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Community Solar Embraces the Subscription Model

We recently discussed how natural disasters are highlighting the need for a more stable, secure energy infrastructure. This includes the development of microgrids, which can provide renewable energy to homes in remote locations, energy independent college campuses, hospitals, neighborhoods, or other complexes that would rather not rely on an unstable power grid. In the case of neighborhoods (or even small towns), this is often known as “community solar” - whether pioneered by developers or neighborhoods themselves, these microgrids are often funded based on a subscription model.

Think of it like Netflix for solar energy: for a fee, consumers can buy into a microgrid offering renewable energy to their home or business and benefit from access to a secure power source without the up-front costs associated with creating their own solar installation. As GreenTechMedia notes, “Advocates say (this) model — which, done right, can widen solar availability for the 50 to 75 percent of Americans who don't have the option of installing their own system — should play a central role in clean energy policies going forward.” What could this mean for potential solar consumers?

Netflix for Solar

For consumers who either lack the capital or the option to install their own solar panels, such as those living in apartment buildings or in heavily shaded areas, subscribing to a community solar provider can offer utility savings as well as access to green energy. Accessibility is a core element of the community solar model, and as these projects move out of the “pilot” phase and into more widespread use, providers are learning how to make the subscription process simpler and more effective.

Pricing Models

As EnergySage explores, there are a few different billing models currently being tested by community solar providers:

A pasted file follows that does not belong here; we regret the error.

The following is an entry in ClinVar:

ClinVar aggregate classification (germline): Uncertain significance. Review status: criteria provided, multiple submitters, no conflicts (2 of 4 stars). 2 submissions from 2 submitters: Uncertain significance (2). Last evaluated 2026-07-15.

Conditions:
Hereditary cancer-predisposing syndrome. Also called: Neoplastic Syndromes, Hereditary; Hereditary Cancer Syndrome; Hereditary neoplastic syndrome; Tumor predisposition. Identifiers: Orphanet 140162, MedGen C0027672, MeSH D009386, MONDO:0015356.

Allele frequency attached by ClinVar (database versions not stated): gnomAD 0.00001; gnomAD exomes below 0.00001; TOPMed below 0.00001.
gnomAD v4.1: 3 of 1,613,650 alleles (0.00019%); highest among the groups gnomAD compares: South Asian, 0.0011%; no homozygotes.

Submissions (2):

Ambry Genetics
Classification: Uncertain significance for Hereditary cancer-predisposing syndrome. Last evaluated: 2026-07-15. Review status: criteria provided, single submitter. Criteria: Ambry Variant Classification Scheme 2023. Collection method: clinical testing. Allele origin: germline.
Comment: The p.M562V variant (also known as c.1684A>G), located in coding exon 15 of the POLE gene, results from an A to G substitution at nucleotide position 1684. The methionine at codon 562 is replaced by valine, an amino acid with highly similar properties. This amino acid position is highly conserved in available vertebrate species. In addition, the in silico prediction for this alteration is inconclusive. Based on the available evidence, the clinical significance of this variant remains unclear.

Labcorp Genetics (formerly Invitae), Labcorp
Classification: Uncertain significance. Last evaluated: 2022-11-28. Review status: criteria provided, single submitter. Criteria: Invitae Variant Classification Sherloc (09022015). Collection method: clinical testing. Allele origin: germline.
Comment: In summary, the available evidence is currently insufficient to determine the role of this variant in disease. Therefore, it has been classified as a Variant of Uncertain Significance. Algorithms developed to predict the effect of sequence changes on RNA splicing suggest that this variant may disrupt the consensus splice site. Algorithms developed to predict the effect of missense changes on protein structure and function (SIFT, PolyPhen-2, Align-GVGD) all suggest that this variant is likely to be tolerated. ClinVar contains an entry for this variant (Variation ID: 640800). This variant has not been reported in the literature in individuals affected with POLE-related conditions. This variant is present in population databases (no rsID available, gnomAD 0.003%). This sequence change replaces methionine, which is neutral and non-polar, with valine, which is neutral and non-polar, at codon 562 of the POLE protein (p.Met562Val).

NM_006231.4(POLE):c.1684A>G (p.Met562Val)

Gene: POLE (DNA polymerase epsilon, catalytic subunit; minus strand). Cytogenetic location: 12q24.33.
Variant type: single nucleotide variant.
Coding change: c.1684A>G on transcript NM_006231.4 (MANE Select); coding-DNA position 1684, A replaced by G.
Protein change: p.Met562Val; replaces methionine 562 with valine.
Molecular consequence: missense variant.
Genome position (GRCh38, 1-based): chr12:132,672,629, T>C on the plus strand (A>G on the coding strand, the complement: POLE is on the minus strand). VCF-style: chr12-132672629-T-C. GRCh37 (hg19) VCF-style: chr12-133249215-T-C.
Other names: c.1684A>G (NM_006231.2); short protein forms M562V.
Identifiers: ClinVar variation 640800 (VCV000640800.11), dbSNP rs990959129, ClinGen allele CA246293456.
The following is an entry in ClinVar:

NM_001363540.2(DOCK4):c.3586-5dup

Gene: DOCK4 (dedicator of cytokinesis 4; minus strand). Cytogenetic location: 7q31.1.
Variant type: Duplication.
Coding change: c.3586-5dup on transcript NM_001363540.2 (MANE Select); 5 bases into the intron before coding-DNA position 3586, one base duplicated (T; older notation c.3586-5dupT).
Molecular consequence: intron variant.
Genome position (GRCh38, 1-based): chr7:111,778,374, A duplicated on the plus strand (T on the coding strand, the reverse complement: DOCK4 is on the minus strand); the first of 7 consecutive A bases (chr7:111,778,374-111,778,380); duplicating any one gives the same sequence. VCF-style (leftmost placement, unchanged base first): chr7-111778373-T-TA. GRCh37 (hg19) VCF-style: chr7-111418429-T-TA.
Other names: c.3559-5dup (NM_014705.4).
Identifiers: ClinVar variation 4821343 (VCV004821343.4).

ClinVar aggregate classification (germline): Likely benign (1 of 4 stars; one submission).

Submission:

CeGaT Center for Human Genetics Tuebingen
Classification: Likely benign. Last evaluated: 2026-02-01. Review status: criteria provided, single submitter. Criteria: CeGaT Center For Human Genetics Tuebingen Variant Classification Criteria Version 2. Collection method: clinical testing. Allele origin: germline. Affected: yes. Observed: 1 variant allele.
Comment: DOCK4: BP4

The “Cooperative” model relies solely on participants to fund the installation and maintenance of solar panels, storage components, and distribution infrastructure. Some states currently require community solar projects to be financed by their beneficiaries, whether through up-front payments or solar loans. Participants then receive solar net metering credits proportional to their investment in the community solar project. Once enough credits have accumulated to pay off a consumer’s initial investment, they continue to have access to power produced through the system they helped to finance.

The Subscription model allows consumers to enter a Power Purchase Agreement with a community solar provider that gives them access to power generated by that provider. “Most subscription-based community solar programs promise either immediate or eventual savings on your electricity bill,” EnergySage notes, while some are focused primarily on delivering an environmentally-friendly alternative to utility companies.

There are many potential pricing models within a PPA subscription. These can include set discounts over the local utility rate, a flat rate per kWh used, flat monthly fees (like a Netflix subscription), lease-to-own agreements, and more. For consumers, it’s smart to research how each pricing model will impact savings and consider the best option for their individual situation.

Accessibility is Key

Subscription models for solar power have the ability to expand renewable energy’s reach to consumers who lack the initial capital to invest in their own solar system, those who live in areas without access to enough sunlight to make solar feasible, and those who rent a home or live in an apartment complex or large, multi-tenant building.

At Solar Design Studio, we’re excited to see solar energy reaching new corners of the energy market. As experienced solar project developers, we’re looking forward to the opportunity to partner with communities or developers on community solar solutions. If you’d like to learn more about community solar development, or any other aspect of today’s wide range of solar solutions, contact us today!

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